Understeer and oversteer are formally defined using the gradient “K”. If K is positive, the vehicle shows understeer; if K is negative, the vehicle shows oversteer; if K is zero, the vehicle is neutral.
Several tests can be used to determine understeer gradient: constant radius (repeat tests at different speeds), constant speed (repeat tests with different steering angles), or constant steer (repeat tests at different speeds). Formal descriptions of these three kinds of testing are provided by ISO. Gillespie goes into some detail on two of the measurement methods.
Results depend on the type of test, so simply giving a deg/g value is not sufficient; it is also necessary to indicate the type of procedure used to measure the gradient.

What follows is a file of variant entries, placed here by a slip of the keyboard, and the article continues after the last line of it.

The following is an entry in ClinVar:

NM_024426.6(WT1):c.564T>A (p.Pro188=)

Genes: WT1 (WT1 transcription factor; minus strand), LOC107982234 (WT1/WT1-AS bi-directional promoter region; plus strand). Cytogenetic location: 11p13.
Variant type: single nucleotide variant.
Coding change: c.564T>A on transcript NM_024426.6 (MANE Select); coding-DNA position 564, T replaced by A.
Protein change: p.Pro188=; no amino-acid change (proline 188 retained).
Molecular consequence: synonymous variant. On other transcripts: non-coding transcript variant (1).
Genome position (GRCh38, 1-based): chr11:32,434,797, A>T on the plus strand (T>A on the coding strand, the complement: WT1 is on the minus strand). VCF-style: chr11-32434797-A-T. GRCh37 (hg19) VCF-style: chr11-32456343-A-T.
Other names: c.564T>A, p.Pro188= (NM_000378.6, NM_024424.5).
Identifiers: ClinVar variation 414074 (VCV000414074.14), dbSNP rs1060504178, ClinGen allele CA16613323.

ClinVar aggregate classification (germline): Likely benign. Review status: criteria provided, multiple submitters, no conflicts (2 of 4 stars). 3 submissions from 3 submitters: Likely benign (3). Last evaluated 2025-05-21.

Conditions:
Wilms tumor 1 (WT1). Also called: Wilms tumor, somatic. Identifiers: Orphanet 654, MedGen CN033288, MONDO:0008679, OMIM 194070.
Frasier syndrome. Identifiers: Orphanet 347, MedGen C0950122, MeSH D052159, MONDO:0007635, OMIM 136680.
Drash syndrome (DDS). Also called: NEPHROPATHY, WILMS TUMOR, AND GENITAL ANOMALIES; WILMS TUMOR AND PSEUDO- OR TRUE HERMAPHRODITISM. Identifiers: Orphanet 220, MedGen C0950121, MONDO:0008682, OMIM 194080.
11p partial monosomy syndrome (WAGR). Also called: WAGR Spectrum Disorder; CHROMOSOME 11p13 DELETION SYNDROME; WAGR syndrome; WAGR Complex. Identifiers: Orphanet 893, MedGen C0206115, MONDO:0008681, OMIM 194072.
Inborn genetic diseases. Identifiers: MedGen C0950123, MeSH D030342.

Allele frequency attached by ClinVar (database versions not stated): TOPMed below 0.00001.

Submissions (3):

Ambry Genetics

Vehicles are inherently nonlinear systems, and it is normal for K to vary over the range of testing. It is possible for a vehicle to be understeer in some conditions and oversteer in others. Therefore, it is necessary to specify the speed and lateral acceleration whenever reporting understeer/oversteer characteristics.
Contributions to understeer gradient
Many properties of the vehicle affect the understeer gradient, including tire cornering stiffness, camber thrust, lateral force compliance steer, self aligning torque, lateral weight transfer, and compliance in the steering system. Weight distribution affects the normal force on each tire and therefore its grip. These individual contributions can be identified analytically or by measurement in a Bundorf analysis.
Simple understanding of real-world handling characteristics
While much of this article is focused on the empirical measurement of understeer gradient, this section will be focused on on-road performance.